The graphics of Kassam are original and fresh. It remains to be regretted that the artist created too few works in this genre, where her craving for an orderly composition, “laconic” in detail and a wonderful sense of line, were so beautifully embodied. Seriously engaged in graphics Kassam began in 1871.
Being at this time in Parma, she took lessons from the Italian graphic artist Carlo Raymonda. However, they did not receive any visible embodiment. Only in 1879, Kassam decided to try her hand at the new genre – under the influence of Edgar Degas, who invited her to work with him on illustrations for the magazine “Day and Night.” This magazine never came to light, but seven etchings, made by the artist for him, were shown at the fifth exhibition of the Impressionists in April 1880.
The bold contrast of black and white, characteristic of these etchings, anticipated the graphic experiments of the artists of the Nabi group and, in particular, the brilliant works of Bonnard. In the early 1890s, Mary Kassam again turned to the schedule and created a series of ten color etchings, which became the “nail” of the first personal exhibition of Kassam, held in April 1891 in the gallery of Durand-Ruel. In it, among other etchings, included the works “In Omnibus” and “Letter”. It is easy to see that the entire series is made under the influence of Japanese masters – such as Utamaro and Hirosige.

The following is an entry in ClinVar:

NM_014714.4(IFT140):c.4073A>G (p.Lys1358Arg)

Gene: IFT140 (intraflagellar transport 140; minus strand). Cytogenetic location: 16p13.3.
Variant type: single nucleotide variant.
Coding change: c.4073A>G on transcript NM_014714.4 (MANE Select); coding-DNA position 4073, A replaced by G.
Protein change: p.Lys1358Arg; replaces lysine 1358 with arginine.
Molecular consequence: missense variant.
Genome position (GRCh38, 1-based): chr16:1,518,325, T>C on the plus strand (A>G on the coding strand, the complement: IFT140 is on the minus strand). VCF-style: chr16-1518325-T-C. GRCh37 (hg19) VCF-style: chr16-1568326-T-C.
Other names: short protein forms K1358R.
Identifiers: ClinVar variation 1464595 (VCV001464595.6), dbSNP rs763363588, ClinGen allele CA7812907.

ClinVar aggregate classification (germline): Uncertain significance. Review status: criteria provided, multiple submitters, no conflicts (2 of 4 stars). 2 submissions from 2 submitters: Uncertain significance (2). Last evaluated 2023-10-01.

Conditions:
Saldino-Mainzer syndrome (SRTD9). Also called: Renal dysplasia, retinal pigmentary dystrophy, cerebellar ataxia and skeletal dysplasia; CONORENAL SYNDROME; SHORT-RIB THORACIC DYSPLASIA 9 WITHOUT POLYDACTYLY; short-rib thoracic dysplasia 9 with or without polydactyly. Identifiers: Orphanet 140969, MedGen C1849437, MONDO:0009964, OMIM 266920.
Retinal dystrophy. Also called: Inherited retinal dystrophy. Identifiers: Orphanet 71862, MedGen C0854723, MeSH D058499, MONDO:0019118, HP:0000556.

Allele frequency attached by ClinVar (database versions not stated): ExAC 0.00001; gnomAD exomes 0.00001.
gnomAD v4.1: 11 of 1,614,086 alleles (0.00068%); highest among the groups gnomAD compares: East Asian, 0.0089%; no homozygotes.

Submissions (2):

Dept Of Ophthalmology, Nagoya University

Their engravings Kassam could see at the Paris exhibition of Japanese art, which turned the idea of Europeans about the art of the Far East. The etchings of the very heroine of our issue are distinguished by the boldness of color solutions, cleanliness and the ability to convey much by little means. Camille Pissarro, usually stingy at the laudatory epithets, called in his conversation with his son the graphic works of the artist “striking in tone, subtle, elegant, with no apparent technical errors, with surprising color.”